THERE has been a lot of noise in recent months about the use of social media platforms and blasphemous material on these platforms. Indeed, over the past decade, this debate has been sparked on several occasions by global events, with damaging consequences at home. On Friday, it was announced that Interior Minister Nisar Ali Khan had met the Facebook vice president of global public policy to discuss “various steps and actions being taken to remove blasphemous content”. This may prove a positive step; dialogue is certainly a better strategy than threatening to permanently block all social media platforms, as the interior ministry did in March. To belittle the faith of practitioners of one of the world’s largest religions is hateful and inflammatory, but it would also be helpful to see the ministry apply the same dogged determination to curtailing the online proliferation of hate speech and violent content of banned sectarian and militant groups.

Lacking in the ministry’s approach, thus far, is the circumspection to acknowledge the state’s culpability in cynically stoking religious sentiments and tolerating extremism to wield control over its citizenry — or how much matters have spiralled out of control. What makes this cycle of debate on internet freedom different from previous iterations is that the threat, as perceived by Chaudhry Nisar, stems from within. Recent detentions and campaigns to malign activists and journalists for alleged blasphemy or for expressing points of view critical of the state have conflated the two issues and produced a chilling effect on our ability to express dissent. ‘National security’ has become a rug under which all dissent can be swept, abetted by a murky cybercrime law. In such a climate, it is necessary that any measures to regulate social media have clearly stated and precise parameters, and that these measures are made transparent to the public. The state must unequivocally target the hate speech of extremists, while recognising that the path to mending our fractured polity requires respecting, not fearing, its peaceful citizens’ right to free speech.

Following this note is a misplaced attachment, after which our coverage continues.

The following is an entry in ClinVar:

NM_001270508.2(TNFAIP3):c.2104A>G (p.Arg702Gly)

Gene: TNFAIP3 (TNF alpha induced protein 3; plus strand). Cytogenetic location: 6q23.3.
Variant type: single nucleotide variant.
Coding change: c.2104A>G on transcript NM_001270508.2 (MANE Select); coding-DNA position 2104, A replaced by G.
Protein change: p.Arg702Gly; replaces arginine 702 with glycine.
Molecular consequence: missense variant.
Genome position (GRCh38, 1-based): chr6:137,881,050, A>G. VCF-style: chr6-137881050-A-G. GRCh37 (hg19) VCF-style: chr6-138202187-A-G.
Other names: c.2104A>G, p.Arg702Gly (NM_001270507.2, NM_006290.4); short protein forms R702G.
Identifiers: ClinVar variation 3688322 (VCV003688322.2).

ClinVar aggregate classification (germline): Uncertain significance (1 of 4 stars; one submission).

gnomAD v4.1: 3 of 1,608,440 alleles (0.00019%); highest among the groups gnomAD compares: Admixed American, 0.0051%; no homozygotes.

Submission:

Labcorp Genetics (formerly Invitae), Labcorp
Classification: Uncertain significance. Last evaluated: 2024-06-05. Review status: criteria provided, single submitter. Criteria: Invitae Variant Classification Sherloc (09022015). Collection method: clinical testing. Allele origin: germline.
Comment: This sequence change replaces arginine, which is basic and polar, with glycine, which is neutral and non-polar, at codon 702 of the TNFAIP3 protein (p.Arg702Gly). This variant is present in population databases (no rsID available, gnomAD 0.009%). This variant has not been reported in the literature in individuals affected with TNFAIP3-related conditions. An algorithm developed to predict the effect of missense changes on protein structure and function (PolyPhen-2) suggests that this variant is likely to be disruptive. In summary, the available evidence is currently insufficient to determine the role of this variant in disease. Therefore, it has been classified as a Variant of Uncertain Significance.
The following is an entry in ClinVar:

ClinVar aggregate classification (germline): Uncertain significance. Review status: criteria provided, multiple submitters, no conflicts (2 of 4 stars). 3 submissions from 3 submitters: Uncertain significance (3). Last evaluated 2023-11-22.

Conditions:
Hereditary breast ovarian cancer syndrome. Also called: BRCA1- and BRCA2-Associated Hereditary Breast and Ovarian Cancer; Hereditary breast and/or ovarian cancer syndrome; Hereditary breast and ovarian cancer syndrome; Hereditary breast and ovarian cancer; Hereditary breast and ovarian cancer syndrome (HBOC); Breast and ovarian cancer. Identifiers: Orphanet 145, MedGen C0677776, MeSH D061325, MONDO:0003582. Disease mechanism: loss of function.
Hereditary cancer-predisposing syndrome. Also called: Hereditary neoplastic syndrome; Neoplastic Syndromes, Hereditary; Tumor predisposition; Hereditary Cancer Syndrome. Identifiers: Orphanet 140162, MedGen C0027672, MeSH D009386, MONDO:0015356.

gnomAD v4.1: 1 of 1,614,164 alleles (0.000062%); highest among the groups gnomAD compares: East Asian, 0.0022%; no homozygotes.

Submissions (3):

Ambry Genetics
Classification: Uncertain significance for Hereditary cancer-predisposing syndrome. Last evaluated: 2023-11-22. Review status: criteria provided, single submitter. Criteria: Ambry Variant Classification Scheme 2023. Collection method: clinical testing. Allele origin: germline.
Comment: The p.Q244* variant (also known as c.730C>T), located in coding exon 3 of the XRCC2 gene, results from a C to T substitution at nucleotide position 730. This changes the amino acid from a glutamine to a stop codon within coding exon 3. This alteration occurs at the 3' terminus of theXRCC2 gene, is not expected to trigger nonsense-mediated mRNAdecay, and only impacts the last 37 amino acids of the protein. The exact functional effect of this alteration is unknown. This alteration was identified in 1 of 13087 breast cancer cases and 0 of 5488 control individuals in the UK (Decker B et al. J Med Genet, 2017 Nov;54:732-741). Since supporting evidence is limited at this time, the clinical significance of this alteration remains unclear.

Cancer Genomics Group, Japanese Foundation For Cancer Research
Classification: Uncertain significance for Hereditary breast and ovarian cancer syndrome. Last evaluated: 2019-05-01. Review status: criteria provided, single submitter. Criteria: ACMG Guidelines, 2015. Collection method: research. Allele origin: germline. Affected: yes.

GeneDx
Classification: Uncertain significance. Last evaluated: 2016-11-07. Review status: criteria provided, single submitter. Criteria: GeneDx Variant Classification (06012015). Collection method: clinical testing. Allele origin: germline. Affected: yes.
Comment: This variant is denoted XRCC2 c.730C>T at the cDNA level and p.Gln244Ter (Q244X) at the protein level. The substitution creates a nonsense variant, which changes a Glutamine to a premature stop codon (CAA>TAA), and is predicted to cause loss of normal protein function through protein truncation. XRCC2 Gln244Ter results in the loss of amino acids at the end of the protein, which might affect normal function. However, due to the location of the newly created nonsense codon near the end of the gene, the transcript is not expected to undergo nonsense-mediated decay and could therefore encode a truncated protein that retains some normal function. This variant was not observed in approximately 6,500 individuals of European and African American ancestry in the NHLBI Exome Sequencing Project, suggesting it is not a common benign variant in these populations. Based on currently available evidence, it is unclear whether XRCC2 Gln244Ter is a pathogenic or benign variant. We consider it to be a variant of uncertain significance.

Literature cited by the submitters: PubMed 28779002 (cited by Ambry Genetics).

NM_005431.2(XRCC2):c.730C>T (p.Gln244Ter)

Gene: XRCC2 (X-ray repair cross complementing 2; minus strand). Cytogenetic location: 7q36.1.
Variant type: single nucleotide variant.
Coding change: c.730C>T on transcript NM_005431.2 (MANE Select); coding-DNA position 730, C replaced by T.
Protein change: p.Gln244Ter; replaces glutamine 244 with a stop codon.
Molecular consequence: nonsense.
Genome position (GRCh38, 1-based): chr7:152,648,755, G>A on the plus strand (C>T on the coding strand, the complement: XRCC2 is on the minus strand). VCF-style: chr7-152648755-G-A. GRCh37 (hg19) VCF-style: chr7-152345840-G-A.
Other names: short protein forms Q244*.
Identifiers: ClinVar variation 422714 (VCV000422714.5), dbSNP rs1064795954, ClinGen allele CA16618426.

Published in Dawn, July 10th, 2017

Opinion

Intolerance grows
Updated 18 Oct 2021

Intolerance grows

Failure to pass the bill undermines the writ of the state, highlights its inability to guarantee citizens’ protection and freedom.
Moral panic
Updated 18 Oct 2021

Moral panic

If conflation of culture with religion is taken as true, there is mounting evidence that society has gone closer to such roots.
Challenges amid discord
Updated 18 Oct 2021

Challenges amid discord

Institutional disharmony and polarised politics are impeding efforts to address the country’s challenges.
Climate & youth
Updated 17 Oct 2021

Climate & youth

Disillusionment and anxiety are on the rise among youth as they confront the diminishing prospects of a better tomorrow.

Editorial

Financial troubles
Updated 18 Oct 2021

Financial troubles

Growing trade gap is fuelling the current account deficit and bringing the already meagre foreign exchange reserves under stress.
18 Oct 2021

Complaint portal

IN a ruling on Thursday, the Mingora bench of the Peshawar High Court held that the Prime Minister’s Performance...
18 Oct 2021

Capital’s master plan

IT is encouraging that on Thursday, the restructured commission formed by the federal cabinet to revise ...
Carnage in Kandahar
Updated 17 Oct 2021

Carnage in Kandahar

Pakistan’s anti-extremism policy is in many ways half-baked and inconsistent.
17 Oct 2021

Sanctity of contracts

PAKISTAN is facing yet another international dispute before the International Centre for Settlement of Investment...
17 Oct 2021

New sports policy

THIS week, the Pakistan Football Federation Normalisation Committee chief Haroon Malik was in Zurich to hold ...